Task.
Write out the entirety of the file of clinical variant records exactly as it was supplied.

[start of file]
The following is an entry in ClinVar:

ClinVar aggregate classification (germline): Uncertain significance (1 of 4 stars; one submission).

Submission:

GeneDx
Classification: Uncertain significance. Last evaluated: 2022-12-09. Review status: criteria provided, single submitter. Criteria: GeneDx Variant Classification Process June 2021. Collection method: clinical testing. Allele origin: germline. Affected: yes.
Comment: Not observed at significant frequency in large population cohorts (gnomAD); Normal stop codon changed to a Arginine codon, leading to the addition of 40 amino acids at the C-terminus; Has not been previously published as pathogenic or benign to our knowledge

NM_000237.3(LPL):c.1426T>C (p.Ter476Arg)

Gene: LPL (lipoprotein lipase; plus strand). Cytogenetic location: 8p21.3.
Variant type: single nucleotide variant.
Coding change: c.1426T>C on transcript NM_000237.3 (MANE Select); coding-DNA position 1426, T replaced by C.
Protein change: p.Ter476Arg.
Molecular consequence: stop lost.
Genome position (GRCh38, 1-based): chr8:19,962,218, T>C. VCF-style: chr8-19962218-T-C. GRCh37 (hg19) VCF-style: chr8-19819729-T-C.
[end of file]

The following is an entry in ClinVar:

ClinVar aggregate classification (germline): Uncertain significance (1 of 4 stars; one submission).

Submission:

GeneDx
Classification: Uncertain significance. Last evaluated: 2022-12-09. Review status: criteria provided, single submitter. Criteria: GeneDx Variant Classification Process June 2021. Collection method: clinical testing. Allele origin: germline. Affected: yes.
Comment: Not observed at significant frequency in large population cohorts (gnomAD); Normal stop codon changed to a Arginine codon, leading to the addition of 40 amino acids at the C-terminus; Has not been previously published as pathogenic or benign to our knowledge

NM_000237.3(LPL):c.1426T>C (p.Ter476Arg)

Gene: LPL (lipoprotein lipase; plus strand). Cytogenetic location: 8p21.3.
Variant type: single nucleotide variant.
Coding change: c.1426T>C on transcript NM_000237.3 (MANE Select); coding-DNA position 1426, T replaced by C.
Protein change: p.Ter476Arg.
Molecular consequence: stop lost.
Genome position (GRCh38, 1-based): chr8:19,962,218, T>C. VCF-style: chr8-19962218-T-C. GRCh37 (hg19) VCF-style: chr8-19819729-T-C.